I originally thought the seed for the idea of Everybody I Shot Is Dead came after I saw Cameron Crowe’s, ALMOST FAMOUS back in September of 2000. Have you ever been in a movie theater and watched your life unfold on the screen? It was strange, yet wistful. I mean, I did it all – the Continental Riot House: yup, I did a couple weeks hanging out there with the roadies from Deep Purple on my first visit from Vancouver; the backstage scene: yup, more than a hundred times; the bus tour with the band: yup, mine was in Eastern Canada with Canned Heat in the dead of winter. The only difference was I’m a girl and my weapon of choice was a camera as well as a pen (I used to write [poorly] articles about upcoming concerts for a small newspaper in Vancouver).
Almost Famous came out around the time I was writing my first screenplay. Thankfully, unlike most screenwriters out of the gate, I wasn’t in the middle of penning my own autobiographical screenplay. However, the movie did make me think about doing something with all the photographs I had packed away in various boxes. Photographs that I had never published (except a shot of Lowell George that he requested for the inside of Waiting For Columbus).
I didn’t know what I wanted to do. I only knew I didn’t want to do ‘just another concert photography book.’ It wasn’t until three years later that the title, Everybody I Shot Is Dead, popped into my head. I was probably just waking up in bed or in the shower – my two fertile spots for ideas.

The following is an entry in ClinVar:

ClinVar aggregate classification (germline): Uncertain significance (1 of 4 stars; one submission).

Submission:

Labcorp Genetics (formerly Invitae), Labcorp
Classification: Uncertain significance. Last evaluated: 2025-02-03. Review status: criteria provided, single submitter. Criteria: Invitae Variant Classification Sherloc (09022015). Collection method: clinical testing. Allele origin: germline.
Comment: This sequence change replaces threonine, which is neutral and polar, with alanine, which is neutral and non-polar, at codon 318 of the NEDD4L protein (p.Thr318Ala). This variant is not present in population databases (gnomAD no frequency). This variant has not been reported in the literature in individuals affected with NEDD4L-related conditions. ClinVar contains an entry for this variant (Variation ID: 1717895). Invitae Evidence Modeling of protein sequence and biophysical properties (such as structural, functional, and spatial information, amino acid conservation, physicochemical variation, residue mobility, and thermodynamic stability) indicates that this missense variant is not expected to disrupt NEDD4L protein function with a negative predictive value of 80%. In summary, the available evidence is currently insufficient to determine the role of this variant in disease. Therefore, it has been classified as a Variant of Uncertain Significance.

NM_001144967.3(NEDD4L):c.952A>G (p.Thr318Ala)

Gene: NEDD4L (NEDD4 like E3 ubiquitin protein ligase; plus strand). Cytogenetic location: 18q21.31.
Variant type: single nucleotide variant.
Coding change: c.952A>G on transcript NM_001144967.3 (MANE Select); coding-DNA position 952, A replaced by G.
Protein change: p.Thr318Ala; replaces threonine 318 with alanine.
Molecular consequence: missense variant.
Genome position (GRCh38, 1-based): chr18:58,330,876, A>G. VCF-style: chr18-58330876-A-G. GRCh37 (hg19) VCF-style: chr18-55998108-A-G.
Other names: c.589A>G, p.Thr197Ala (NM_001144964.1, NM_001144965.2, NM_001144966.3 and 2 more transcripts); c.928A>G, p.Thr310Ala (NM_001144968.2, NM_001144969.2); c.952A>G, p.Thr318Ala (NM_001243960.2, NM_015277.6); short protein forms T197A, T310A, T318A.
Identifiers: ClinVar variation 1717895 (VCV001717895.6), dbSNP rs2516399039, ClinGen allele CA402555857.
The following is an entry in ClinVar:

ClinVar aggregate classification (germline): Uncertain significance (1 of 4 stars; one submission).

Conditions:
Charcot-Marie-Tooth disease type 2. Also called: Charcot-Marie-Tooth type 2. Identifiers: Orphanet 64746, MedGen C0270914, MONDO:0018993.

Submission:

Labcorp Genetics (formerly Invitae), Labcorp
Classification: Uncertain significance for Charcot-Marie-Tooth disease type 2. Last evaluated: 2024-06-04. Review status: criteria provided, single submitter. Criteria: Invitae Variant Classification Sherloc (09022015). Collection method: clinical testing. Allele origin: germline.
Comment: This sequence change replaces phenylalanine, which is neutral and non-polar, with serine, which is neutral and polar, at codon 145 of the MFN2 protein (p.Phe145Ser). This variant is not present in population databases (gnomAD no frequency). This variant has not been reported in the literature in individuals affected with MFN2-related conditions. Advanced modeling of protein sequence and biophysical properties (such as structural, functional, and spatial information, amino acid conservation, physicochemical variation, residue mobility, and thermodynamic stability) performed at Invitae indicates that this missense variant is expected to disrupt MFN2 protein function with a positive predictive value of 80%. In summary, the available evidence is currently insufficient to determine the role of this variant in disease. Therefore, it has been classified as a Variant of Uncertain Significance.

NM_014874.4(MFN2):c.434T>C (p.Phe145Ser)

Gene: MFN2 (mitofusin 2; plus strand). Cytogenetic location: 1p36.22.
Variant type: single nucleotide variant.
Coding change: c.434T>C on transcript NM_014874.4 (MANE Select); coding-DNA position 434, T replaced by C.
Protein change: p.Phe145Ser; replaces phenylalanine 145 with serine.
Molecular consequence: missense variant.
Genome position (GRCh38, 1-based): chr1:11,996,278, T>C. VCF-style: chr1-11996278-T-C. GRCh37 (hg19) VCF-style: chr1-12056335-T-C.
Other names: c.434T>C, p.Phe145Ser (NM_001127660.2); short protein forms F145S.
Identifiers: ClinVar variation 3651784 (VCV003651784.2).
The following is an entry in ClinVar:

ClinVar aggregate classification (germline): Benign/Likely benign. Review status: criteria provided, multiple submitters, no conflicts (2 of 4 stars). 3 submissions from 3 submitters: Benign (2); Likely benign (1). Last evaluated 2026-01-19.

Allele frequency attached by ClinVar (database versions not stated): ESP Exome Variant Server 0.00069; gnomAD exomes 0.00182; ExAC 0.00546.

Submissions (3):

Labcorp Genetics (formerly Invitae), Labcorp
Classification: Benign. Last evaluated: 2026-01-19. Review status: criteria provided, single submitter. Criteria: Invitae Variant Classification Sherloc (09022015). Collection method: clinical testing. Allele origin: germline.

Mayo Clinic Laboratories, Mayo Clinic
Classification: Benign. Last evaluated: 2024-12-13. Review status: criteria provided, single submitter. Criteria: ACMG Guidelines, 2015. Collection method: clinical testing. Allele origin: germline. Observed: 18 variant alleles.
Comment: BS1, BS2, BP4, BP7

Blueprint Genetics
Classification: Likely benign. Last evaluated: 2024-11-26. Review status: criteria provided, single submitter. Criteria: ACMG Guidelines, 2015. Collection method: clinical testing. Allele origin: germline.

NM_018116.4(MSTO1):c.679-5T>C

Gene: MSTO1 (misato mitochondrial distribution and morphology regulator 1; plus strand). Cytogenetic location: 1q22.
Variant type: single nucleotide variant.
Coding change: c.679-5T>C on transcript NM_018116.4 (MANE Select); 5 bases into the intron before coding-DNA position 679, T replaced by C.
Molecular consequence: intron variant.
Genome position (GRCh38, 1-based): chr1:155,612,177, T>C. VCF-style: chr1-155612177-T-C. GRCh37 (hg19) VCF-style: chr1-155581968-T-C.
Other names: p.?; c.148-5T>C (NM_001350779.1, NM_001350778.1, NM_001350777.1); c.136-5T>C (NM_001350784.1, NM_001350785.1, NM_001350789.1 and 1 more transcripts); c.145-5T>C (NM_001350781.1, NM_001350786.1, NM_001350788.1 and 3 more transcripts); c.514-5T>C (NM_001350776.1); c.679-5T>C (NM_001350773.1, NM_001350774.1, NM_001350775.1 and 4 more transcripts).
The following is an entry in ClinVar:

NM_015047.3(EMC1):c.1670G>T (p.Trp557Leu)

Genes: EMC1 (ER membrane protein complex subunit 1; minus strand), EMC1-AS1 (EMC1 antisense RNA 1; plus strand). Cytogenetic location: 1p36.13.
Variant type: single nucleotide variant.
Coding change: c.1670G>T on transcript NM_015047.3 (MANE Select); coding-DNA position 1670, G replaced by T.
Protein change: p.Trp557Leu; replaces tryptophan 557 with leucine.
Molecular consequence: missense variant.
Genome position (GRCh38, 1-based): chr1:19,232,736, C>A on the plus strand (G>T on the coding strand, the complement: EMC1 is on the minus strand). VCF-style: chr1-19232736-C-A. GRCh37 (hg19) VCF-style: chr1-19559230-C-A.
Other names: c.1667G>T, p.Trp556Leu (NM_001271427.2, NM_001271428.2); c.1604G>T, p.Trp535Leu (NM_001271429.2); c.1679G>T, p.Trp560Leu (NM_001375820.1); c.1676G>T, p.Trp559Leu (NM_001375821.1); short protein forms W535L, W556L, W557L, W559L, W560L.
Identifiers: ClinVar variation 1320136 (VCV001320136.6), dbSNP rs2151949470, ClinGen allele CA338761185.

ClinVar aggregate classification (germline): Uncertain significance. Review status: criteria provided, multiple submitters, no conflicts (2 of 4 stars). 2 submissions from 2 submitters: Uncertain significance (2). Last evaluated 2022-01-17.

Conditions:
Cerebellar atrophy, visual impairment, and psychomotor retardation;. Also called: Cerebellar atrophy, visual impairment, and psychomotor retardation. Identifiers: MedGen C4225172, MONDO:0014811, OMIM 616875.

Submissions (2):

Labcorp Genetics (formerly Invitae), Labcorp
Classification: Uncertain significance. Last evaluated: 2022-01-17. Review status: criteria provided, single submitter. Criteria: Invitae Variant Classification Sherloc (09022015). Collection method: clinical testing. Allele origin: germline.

For a while I was thinking of doing a Limited Edition of high quality prints. Pick my favorite photograph of each of the musicians who had died and put them out as a tribute. Then after not thinking about it and thinking about it, I thought it would be fun to write a book with the focus on the photographs. Finally, a few months ago my thoughts floated back to Almost Famous and I decided, while it would still be a high quality photography book, the written part would focus on my personal stories – what it was like to be a young girl in the midst of this crazy and magical rock’n’roll world.
Oh, and as it turns out, Almost Famous wasn’t the original inspiration for this idea…I used to keep sporadic diaries, sometimes in notebooks, other times on bits of paper. I recently came across this journal entry from when I was first starting out:
“To this point I’ve worked with Jesse Winchester, Muddy Waters, Freddie King, John Lee Hooker, Willie Dixon, Tom Northcott, Bachman Turner Overdrive, Mike Bloomfield, Redbone, Jerry Lee Lewis, CommanderCody, Shawn Phillips, Rory Gallagher, Paul Butterfield, Emerson Lake and Palmer, and Tim Buckley. After tonite I can add Van Morrison to the list. Some day I’m going to have to write some memoirs on life working with rock & roll stars. I could write all sorts of stories about what they’re really like.”